“A 89.51 percent vote is nearly as comprehensive as you can possibly get and Fonterra shareholders have shown good judgement. . .
Wools of New Zealand has extended the deadline for its share offer to wool growers to 5:00 pm, 25 February 2013 to ensure growers have been given as much time as possible to consider and connect to the offer. The directors are committed and determined to start.
Mark Shadbolt, chairman of Wools of New Zealand, said the extension had been made to provide every opportunity for growers to take advantage of the offer, which to date had attracted positive support though remained short of the minimum level required of $5 million. The offer aims to raise $10 million from growers to pursue the Wools of New Zealand international marketing and sales strategies. . .
The trade weighted index increased 1.1% in Fonterra’s final GobalDairyTrade auction of the year.
The price of anhydrous milk fat was down .1%; butter milk powder was down .4%; cheddar was up 4.9%; milk protein concentrate increased by 1%; rennet casein was up 6.9%; skim milk powder rose 1.1 and whole milk powder dropped .6%.
Brian Rudman approves of Fonterra’s plan to extend its milk in schools programme to the rest of the country after the success of the pilot in Northland.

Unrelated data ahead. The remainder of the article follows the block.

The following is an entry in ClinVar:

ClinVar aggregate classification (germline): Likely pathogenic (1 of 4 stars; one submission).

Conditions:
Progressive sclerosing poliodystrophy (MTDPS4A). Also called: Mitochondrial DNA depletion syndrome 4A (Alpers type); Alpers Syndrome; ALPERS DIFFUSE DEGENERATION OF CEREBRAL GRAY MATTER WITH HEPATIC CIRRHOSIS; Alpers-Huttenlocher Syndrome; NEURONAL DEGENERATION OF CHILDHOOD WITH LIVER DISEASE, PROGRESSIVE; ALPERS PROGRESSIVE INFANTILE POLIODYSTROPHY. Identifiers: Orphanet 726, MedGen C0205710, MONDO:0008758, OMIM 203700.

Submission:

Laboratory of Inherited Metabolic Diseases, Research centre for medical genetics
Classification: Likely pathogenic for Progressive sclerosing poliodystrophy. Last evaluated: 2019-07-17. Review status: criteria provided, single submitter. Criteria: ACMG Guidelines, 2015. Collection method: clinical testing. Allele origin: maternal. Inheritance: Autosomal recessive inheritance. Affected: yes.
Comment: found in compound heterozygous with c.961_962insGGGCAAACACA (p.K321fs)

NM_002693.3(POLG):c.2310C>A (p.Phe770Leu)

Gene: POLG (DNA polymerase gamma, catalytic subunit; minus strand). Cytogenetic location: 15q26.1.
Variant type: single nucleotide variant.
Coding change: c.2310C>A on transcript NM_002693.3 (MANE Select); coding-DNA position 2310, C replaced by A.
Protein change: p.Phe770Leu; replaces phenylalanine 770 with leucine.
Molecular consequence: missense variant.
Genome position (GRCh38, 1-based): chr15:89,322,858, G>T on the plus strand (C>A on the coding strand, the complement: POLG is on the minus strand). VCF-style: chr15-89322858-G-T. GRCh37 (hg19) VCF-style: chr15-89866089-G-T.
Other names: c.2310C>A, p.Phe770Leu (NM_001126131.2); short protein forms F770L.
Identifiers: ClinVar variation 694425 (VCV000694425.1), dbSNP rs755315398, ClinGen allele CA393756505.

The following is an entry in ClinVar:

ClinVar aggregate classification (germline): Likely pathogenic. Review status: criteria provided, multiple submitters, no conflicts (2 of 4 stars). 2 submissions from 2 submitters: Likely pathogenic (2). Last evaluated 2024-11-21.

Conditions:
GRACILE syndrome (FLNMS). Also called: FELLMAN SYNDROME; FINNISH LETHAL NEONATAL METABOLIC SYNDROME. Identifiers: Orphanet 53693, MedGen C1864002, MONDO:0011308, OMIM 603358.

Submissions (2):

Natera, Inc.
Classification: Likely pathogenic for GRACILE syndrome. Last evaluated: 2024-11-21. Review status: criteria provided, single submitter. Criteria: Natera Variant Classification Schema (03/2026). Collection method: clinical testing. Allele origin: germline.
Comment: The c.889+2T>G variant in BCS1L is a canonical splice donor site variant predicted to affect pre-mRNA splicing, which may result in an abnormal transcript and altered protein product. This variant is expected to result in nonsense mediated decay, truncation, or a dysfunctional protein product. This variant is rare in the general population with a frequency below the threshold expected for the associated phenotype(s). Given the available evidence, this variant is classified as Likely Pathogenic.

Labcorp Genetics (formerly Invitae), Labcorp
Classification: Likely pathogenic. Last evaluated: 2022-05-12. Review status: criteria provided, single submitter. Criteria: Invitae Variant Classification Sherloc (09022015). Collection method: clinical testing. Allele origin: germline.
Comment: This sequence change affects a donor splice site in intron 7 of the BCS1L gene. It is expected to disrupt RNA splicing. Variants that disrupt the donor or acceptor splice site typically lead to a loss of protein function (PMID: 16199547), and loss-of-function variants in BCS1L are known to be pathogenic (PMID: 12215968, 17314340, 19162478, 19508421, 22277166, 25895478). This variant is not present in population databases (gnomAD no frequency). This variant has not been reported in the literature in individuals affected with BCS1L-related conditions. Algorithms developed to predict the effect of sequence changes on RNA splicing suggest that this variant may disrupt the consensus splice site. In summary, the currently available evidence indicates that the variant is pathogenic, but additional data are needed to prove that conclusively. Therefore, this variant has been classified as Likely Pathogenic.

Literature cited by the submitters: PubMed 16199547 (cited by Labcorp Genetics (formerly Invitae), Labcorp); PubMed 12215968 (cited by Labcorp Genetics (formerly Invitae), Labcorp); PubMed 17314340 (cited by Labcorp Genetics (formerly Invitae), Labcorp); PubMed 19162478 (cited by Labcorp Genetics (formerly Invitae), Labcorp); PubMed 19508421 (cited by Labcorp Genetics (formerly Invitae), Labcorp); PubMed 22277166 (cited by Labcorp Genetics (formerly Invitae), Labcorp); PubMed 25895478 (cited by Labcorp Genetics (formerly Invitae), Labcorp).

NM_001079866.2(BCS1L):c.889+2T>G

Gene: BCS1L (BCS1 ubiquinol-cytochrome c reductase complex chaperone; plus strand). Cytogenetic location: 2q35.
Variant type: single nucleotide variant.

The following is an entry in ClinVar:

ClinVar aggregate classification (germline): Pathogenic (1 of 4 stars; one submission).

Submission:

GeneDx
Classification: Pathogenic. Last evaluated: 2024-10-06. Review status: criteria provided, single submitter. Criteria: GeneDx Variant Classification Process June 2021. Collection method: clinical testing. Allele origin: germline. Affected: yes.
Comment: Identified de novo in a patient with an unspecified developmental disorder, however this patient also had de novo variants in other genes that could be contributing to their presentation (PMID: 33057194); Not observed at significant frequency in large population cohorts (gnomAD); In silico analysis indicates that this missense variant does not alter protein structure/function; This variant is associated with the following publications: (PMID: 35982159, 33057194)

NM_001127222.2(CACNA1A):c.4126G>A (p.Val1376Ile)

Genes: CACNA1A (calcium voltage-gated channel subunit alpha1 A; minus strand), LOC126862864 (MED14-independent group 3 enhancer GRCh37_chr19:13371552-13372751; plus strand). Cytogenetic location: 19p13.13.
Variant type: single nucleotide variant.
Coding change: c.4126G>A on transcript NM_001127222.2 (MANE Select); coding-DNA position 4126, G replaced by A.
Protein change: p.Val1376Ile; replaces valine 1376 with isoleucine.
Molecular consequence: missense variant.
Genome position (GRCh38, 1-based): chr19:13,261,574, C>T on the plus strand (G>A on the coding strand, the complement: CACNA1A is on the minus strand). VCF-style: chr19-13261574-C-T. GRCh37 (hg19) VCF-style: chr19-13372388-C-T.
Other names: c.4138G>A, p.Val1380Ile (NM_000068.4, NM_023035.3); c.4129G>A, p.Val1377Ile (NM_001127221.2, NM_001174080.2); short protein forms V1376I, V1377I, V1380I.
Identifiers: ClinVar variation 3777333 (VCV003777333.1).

But then he quotes, and agrees with, Hone Harawira:
“Feeding society’s hungry children shouldn’t be left to well-meaning companies and charities. Feeding the 80,000 children who go to school hungry is the Government’s responsibility.”
No it’s not. The responsibility to feed children lies with their parents.
If they can’t, or don’t, and there is a company which sees a need, and also an opportunity for advertising and promotion, there is absolutely no need to call on the government and taxpayers.
It’s not news but now it’s official: Lockwood Smith has been nominated to be our next High Commissioner to the UK.
Prime Minister John Key today welcomed the nomination of Dr the Rt Hon Lockwood Smith as New Zealand’s next High Commissioner to the United Kingdom.
“Lockwood Smith has had a distinguished political career and his nomination is a mark of the high esteem in which he is held.
“Since 2008 he has held the role of Speaker of the House of Representatives, and was unanimously re-elected in 2011.
“The nomination of Parliament’s Speaker to the role of High Commissioner emphasises the importance of relationship between New Zealand and the United Kingdom,” says Mr Key.
Lockwood Smith has served as a Member of Parliament since 1984, when he was elected MP for Kaipara. In 1996, he became MP for Rodney, a role he held until 2011 when he went on the National Party List.
He has held a number of positions in National-led Governments, including Minister of Education, Agriculture, Trade and Deputy Finance Minister.
“I wish Lockwood and his wife, Alexandra, all the best for this new appointment,” says Mr Key.
Dr smith has been the best speaker in years, he leaves big shoes to fill but he’s earned this career move.